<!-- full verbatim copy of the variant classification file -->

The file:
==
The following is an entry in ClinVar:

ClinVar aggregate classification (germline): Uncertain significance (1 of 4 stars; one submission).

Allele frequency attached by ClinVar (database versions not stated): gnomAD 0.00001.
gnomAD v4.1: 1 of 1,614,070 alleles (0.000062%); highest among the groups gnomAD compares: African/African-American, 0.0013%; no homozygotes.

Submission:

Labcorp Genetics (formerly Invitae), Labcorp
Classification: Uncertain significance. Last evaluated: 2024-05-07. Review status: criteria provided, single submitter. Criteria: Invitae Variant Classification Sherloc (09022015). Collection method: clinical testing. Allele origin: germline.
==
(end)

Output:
The following is an entry in ClinVar:

ClinVar aggregate classification (germline): Uncertain significance (1 of 4 stars; one submission).

Allele frequency attached by ClinVar (database versions not stated): gnomAD 0.00001.
gnomAD v4.1: 1 of 1,614,070 alleles (0.000062%); highest among the groups gnomAD compares: African/African-American, 0.0013%; no homozygotes.

Submission:

Labcorp Genetics (formerly Invitae), Labcorp
Classification: Uncertain significance. Last evaluated: 2024-05-07. Review status: criteria provided, single submitter. Criteria: Invitae Variant Classification Sherloc (09022015). Collection method: clinical testing. Allele origin: germline.